Part 1 of the Building Law Reports covers the following key judgments:
- BUILDING DESIGN PARTNERSHIP LTD v STANDARD LIFE ASSURANCE LTD
- CC CONSTRUCTION LTD v MINCIONE
- CREST NICHOLSON OPERATIONS LTD AND ANOTHER v GRAFIK ARCHITECTS LTD AND ANOTHER
- DOWNS ROAD DEVELOPMENT LLP v LAXMANBHAI CONSTRUCTION (UK) LTD
- MANSION PLACE LTD v FOX INDUSTRIAL SERVICES LTD
Introduction to the Building Law Reports Part 1 
Building Design Partnership Ltd v Standard Life Assurance Ltd is an important Court of Appeal decision which, although involving an appeal against a refusal to strike out in a complex case, is important in the consideration that it gives to how one approaches not only pleading but case management. Coulson LJ in the lead judgment used some hard-hitting language: “The days of the court requiring parties in detailed commercial and construction cases to plead out everything to the nth degree are over. It is not sensible; it is not cost-effective; it is not proportionate.” He called upon courts and parties to provide for appropriate pleadings by way of “proportionate alternatives”. This was in the context of the desirability in some cases of the use of “extrapolated” or sample claims to be addressed rather than the need for every aspect of every defect to be pleaded, at least initially. Sampling can be considered as a sensible way forward, because, although it may go into detail on the samples taken for initial consideration by the court, decisions on those samples should lead to resolution of other aspects of the case.
In the TCC case Mansion Place Ltd v Fox Industrial Services Ltd, Mr Justice Eyre was called upon to consider whether there was a binding agreement whereby a right to claim or deduct liquidated damages was abandoned. Although that issue was resolved by reference to the facts, there were interesting findings of law and contractual construction as to whether the Employer was in breach of the JCT contract in failing to award extensions of time, such that it could not serve a non-completion notice to entitle it to liquidated damages, the judge holding that it was still entitled to issue such notices. Additionally, there are interesting observations in the context of an issue as to whether the liquidated damages clause was a penalty by reference to Supreme Court cases such as Makdessi and ZCCM as well as the earlier Official Referee case of Bramall and Ogden v Sheffield City Council.
Crest Nicholson Operations Ltd and Another v Grafik Architects Ltd and Another (NHBC) involved a strike-out application in a negligence case against the NHBC for inspection services. The grounds were lack of particularity in the Particulars of Claim and the suggested lack of supporting expert evidence. The TCC judge in Birmingham took a pragmatic approach, justified by precedent, in refusing to strike out. Any lack of particularity could be addressed by further information being provided. So far as expert evidence, there was some support from an expert, even though the expert evidence remained to be developed in the light of document disclosure in the proceedings.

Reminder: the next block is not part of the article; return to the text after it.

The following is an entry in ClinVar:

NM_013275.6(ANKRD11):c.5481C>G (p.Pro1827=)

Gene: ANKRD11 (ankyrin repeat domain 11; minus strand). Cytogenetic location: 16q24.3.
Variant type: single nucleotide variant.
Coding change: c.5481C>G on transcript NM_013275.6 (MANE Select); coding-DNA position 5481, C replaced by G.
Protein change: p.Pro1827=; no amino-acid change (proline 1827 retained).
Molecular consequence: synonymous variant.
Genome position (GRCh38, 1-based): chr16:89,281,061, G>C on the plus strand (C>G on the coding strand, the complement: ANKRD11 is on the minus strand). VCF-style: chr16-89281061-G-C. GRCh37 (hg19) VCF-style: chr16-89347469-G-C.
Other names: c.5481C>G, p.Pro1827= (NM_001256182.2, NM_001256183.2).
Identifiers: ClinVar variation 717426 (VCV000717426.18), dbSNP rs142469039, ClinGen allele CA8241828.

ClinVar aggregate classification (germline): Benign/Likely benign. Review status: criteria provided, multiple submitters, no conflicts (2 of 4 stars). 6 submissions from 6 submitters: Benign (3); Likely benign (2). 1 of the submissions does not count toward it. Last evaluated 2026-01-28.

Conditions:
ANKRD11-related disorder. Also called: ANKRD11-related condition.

In CC Construction Ltd v Mincione, the TCC considered the question of whether the Employer’s Final Statement under clause 4.12.6 of the applicable JCT Design and Build Contract (2011 Edition) form was to be considered as conclusive. Following the submission of the Employer’s Final Statement, the conclusive effect does not come into play if the Employer (or the Contractor) gives notice “disputing anything” in that Statement. Although there were other issues in the case, the judge accepted that, in relation to the Employer’s letter of 18 December 2020 said to be the requisite notice, the test was how “it would have been understood in the particular circumstances by a reasonable recipient aware of the surrounding facts” in the context of it being a clause 4.12.6 notice.
In an adjudication context, the TCC had to consider in Downs Road Development LLP v Laxmanbhai Construction (UK) Ltd whether the adjudicator had failed to address a line of defence asserted by the Employer as well as an issue as to whether an Employer’s Payment Notice satisfied the statutory and contractual requirements. The judge found that the adjudicator had failed to address a relevant defence which was put forward by the Employer and in respect of which he had jurisdiction. Because no part of the adjudicator’s decision could be said to have considered that, his decision was unenforceable. There is a relevant and helpful review of the authorities on these issues in this case.
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About the Building Law Reports
Edited by members and former members of Atkin Chambers, the Building Law Reports are essential reading for legal professionals, construction industry professionals, law libraries and universities. Each report provides expert commentary on key judgments from the editors, including the substance of a case and its implications on past and future decisions.
Described as “the most established and authoritative construction law reports available”, they provide comprehensive coverage from the Technology and Construction Court, Court of Appeal, Supreme Court and other relevant jurisdictions worldwide, including Hong Kong, Australia and Singapore.
Consulting Editor: The Honourable Mr Justice Fraser